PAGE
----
It was suggested to me that I read Anna Karenina.   I admit that it was never on my radar, maybe I was intimidated by Tolstoy, or just the size of the book and so, as I thought at the time, I took on the challenge. Challenge?  It was a challenge to put it down!   Those of you who have already read it know how brilliant it is.   If you haven’t read it yet, then I envy you the fabulousness that awaits you.   I will read it again but it’s not the same as reading it for the first time.   As Dolly says when trying to come to terms with Oblonsky’s infidelities “the first explosion of jealousy once past could not be repeated”.   In the same vain, with reading a book, first is best.

There are very intellectual reviews about this book, this is not going to be one of those. Yes, it is about families, economics, things that were absolutely applicable in the era and are also applicable now, studies of life, love and despair and everything in between.   Life for the people back then had just the same highs, lows and worries as it does now.   And it’s all packaged as a wonderful read.

What appealed to me, what I loved about it was the ‘turn of phrase’, the beautiful, descriptions…..

Part 2 Ch13: “On the Thursday the wind fell and a thick grey mist rose as if to hide the secret of the changes nature was carrying on”.

Part 3 Ch26: {Levin} brought back as he always did after a day’s shooting, a splendid appetite, good spirits, and the stimulated mental condition which in his case always accompanied physical exertion”.

Part 4 Ch7: (Levin talking to Oblonsky…. landing on deaf ears I’m afraid J)   “Just think, this whole world of ours is only a speck of mildew sprung up on a tiny planet; yet we think we can have something great – thoughts, actions! They are all but grains of sand!”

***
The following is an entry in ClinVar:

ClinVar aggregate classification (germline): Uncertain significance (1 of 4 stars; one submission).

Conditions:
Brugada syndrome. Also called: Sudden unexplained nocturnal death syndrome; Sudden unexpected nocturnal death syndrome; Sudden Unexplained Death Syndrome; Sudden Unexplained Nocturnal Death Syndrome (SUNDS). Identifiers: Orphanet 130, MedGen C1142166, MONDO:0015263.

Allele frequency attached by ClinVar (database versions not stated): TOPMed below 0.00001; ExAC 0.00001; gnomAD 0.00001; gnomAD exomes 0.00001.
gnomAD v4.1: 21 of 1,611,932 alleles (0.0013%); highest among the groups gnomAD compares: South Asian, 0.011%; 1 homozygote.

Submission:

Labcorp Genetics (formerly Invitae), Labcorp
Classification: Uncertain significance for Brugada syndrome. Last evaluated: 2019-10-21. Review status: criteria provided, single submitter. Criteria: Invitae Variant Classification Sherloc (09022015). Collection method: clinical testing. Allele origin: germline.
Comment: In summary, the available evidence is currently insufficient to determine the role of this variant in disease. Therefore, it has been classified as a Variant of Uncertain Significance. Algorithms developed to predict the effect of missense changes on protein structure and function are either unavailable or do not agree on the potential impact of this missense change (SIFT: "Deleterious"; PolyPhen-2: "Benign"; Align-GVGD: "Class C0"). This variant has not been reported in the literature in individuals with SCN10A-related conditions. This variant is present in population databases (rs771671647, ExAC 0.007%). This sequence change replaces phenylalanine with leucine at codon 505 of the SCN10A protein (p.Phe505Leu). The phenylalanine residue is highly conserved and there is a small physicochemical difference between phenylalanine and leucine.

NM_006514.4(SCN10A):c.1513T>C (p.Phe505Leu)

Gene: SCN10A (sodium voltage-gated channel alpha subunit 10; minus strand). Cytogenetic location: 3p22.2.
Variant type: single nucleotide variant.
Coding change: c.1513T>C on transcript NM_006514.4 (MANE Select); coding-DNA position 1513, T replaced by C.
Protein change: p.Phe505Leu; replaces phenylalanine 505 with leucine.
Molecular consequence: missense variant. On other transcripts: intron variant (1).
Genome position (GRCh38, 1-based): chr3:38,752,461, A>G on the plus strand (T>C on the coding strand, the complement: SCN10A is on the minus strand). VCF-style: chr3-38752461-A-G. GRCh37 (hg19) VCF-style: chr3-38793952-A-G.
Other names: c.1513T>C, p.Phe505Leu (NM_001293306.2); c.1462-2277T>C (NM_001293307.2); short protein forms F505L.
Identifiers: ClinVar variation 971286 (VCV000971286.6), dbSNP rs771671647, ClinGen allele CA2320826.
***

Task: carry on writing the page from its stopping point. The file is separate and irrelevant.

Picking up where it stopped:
Part 5 Ch31: (Anna with baby Anna)   “The plump, well nourished baby, as usual when she saw her mother turned her little hands – so fat that they looked as if the wrists had threads tied tightly round them…. waving them as a fish moves it’s fins”.

Part 8 Ch17: “The wind obstinately, as if insisting on having its way, pushed Levin back”.   “A white curtain of pouring rain……”

I loved the sarcasm and (unintentional) humour….

Part 1 Ch3 (Anna about Countess Lydia Ivanovna)   “But it is really funny; her aim is to do good, she is a Christian, and yet she is always angry and always has enemies – all on account of Christianity and philanthropy!”

Part 1 Ch34 (Vronsky’s 2 different sorts of people “in his Petersburg world”)

“One – the inferior sort – the paltry, stupid, ridiculous who believe that a husband should live with the one wife to whom he is married….. that one should pay one’s debts and other nonsense…..old fashioned ridiculous people.

But there was another sort of people: the real people to whom he belonged….well bred, generous, bold, gay, and to abandon themselves unblushingly to all their passions and laugh at everything else”.